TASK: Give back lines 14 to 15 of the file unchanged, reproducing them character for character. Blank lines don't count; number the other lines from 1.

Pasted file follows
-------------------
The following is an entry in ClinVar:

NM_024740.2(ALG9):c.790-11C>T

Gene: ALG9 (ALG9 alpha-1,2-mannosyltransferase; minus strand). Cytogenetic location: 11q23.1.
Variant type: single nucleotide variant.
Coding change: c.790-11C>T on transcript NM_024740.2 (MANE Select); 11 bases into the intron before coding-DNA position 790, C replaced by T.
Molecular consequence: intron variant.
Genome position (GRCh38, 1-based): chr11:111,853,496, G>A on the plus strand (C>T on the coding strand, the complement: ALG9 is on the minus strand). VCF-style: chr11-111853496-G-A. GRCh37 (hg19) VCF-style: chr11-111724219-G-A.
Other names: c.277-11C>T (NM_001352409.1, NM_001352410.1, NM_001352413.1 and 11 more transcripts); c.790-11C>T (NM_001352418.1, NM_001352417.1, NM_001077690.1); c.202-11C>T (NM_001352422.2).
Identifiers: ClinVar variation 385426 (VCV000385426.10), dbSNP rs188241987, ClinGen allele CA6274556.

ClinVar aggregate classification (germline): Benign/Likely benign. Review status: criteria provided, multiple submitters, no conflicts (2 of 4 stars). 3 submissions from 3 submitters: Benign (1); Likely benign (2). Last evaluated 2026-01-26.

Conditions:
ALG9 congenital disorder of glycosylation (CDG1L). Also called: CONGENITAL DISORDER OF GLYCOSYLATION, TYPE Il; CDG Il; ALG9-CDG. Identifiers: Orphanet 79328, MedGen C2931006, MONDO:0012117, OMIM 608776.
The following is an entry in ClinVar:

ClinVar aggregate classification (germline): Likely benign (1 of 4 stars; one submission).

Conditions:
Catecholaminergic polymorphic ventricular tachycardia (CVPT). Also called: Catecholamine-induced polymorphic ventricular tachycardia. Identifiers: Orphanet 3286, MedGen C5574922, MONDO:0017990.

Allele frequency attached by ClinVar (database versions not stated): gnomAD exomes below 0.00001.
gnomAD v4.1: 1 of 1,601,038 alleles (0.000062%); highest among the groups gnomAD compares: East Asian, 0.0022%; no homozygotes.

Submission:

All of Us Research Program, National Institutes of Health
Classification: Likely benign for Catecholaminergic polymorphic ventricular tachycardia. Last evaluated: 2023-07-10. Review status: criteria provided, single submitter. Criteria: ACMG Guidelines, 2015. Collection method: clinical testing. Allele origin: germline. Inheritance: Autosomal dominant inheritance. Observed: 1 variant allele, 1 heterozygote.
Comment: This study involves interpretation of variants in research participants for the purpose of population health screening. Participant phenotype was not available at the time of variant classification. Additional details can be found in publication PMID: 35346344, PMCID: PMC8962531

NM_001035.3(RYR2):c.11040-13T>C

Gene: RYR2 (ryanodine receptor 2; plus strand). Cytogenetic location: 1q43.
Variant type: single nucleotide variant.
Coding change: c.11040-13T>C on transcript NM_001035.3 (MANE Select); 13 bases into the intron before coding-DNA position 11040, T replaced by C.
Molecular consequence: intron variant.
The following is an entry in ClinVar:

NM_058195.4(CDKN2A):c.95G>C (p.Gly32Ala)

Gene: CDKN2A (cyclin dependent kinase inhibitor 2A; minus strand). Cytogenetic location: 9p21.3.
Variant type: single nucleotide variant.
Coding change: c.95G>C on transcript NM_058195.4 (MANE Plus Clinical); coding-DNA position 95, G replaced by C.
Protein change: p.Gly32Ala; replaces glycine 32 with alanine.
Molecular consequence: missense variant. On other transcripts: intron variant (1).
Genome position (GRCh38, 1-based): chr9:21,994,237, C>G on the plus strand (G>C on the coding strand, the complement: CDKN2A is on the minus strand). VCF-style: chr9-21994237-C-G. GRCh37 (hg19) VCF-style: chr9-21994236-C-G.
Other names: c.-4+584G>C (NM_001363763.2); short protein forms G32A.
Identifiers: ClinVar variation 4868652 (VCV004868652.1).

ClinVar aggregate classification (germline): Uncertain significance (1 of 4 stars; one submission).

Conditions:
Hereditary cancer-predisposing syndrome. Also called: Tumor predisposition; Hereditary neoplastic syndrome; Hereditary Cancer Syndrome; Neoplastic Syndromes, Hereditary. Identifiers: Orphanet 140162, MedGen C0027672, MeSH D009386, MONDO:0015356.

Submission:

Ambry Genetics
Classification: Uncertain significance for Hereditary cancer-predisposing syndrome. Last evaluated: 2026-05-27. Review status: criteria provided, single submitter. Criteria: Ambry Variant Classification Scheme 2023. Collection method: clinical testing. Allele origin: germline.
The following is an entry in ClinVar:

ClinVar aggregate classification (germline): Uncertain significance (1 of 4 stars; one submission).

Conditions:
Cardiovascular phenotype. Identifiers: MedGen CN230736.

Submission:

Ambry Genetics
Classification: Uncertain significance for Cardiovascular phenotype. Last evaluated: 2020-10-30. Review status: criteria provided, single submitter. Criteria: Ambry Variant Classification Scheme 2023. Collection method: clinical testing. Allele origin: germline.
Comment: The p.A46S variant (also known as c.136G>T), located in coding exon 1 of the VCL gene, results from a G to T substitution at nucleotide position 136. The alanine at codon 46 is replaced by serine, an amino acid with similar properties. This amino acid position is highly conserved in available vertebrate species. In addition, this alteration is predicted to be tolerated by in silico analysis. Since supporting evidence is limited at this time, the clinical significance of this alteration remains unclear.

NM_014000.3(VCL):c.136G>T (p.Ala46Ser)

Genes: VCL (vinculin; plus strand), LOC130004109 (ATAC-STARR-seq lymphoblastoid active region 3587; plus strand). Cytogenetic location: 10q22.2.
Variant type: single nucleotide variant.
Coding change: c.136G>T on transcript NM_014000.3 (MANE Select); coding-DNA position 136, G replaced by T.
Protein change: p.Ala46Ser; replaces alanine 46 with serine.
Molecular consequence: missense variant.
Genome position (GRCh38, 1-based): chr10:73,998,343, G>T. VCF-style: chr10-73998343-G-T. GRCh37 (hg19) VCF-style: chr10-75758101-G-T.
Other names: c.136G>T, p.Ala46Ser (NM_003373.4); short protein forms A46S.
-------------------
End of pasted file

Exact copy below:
ClinVar aggregate classification (germline): Likely benign (1 of 4 stars; one submission).

Conditions: